Among the former Saturday Night Live actor’s purported offenses: He used a glass casserole pan to make the dish, which Salon self-righteously proclaimed “failed the test” for respectful cookware, because “there’s one thing everyone can agree on, and that is that one must cook paella in, well, a paella pan.”
So, according to these self-appointed arbiters of PC, if you don't have the 'proper' pan you can't cook something?
Proper name for those people: morons.
'Respectful cookware', for Deity's sake...
But wait! There's MORE!
But unlike Schneider, Oliver is a chef, and a widely recognized one. So
people will turn to him for advice. What are a celebrity chef’s
responsibilities when writing a recipe for a dish that hails from a
different cultural tradition than their own? How much should they stay
close to the original dish and how much room do they have to be as
creative as they want to be?
Here's your answer, Salon: all the room they damned well want. Deal with it. Someone wants to bitch because someone says "This is authentic!" when they've messed with the recipe, fine; you want to bitch because someone experiments with different ingredients, or a different pan? Piss off.
...But unlike Mexican-American and Italian-American food in the U.S., which
are the result of large populations of immigrants settling in the
country and bringing with them their food and recipes and adapting both
to the ingredients and the palates of the land, the chorizo-paella (or
the Oberlin “banh mi”) seems rather the result of non-Spanish chefs in a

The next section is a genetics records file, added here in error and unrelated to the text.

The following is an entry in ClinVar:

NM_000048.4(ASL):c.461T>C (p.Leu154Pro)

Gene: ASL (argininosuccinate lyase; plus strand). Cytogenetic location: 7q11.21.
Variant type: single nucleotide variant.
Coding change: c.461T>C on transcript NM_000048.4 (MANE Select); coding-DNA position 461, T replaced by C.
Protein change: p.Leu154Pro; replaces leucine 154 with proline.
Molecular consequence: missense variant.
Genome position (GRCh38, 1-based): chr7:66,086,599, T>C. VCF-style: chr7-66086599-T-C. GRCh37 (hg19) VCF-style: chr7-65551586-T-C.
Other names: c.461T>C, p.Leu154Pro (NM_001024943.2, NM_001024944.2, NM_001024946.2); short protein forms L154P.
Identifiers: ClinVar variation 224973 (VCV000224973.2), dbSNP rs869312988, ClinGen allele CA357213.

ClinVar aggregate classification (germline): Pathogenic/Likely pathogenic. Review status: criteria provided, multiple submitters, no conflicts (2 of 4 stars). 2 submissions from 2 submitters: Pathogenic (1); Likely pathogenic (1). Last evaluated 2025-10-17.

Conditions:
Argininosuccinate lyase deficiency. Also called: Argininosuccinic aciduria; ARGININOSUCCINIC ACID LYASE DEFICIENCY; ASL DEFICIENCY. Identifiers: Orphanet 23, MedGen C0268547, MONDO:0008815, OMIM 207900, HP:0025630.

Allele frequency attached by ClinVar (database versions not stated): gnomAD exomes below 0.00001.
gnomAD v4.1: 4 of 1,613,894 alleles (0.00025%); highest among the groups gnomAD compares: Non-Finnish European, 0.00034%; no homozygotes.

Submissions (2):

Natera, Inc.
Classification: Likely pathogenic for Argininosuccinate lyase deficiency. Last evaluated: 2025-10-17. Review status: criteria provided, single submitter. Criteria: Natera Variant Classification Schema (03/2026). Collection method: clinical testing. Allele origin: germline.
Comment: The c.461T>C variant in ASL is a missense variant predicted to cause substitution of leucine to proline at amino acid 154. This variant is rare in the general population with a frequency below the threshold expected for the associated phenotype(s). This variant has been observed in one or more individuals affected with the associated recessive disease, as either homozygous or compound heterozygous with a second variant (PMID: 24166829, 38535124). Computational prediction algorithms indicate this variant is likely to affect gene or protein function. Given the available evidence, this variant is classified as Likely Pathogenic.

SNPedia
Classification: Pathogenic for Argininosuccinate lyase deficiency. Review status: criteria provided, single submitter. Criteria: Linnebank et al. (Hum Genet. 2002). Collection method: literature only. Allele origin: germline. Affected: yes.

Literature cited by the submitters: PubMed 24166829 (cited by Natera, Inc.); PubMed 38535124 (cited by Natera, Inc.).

test kitchen deciding what belongs in a dish with what seems like
little research or respect to the country of origin. And unlike most
creations that are a result of culinary cross-pollination (think: the
ramen burger), no one is changing the name to suggest this is a new
creation. (I suggest we call this “choriella” from “chorizo” and
Got that? "How dare someone change the recipe in any way! You must at least change the name!"
And now we come to the main point of our upset:
Krishnendu Ray, a New York University professor of food studies, argues
in “The Ethnic Restaurateur” that white chefs have more freedom to play
with other people’s food than chefs of color do, which creates an
inherent inequality in the field. To that, I would add that in a world
where most people turn to the Internet to find recipes — and English is
the de facto lingua franca of the online world — English-speaking chefs
not only have more freedom to play around, but they also have the power
to ultimately transform traditional dishes from other countries, without
so much as an acknowledgement.
Someone explain to me- please- how the fucking hell 'white chefs have more freedom' to experiment with recipes? Someone tell me just what Masters of Food are preventing 'chefs of color' from doing whatever the hell they want? For that matter, explain to me why there's a 'professor of food studies' sucking at the university teat?
Also: how the bloody hell does a recipe being online in English have the power to prevent other people from translating it, and trying any damn variation they choose?
Apparently Ray thinks 'chefs of color' are too stupid, or incompetent, to think and experiment.
I think I'll make another Mandel-Eplekake, which will make me a horrible appropriationist in two ways: far as I know there's no Viking blood in me, and I SPICE IT!!
Suck it, bitches.
*Title borrowed from past Insty posts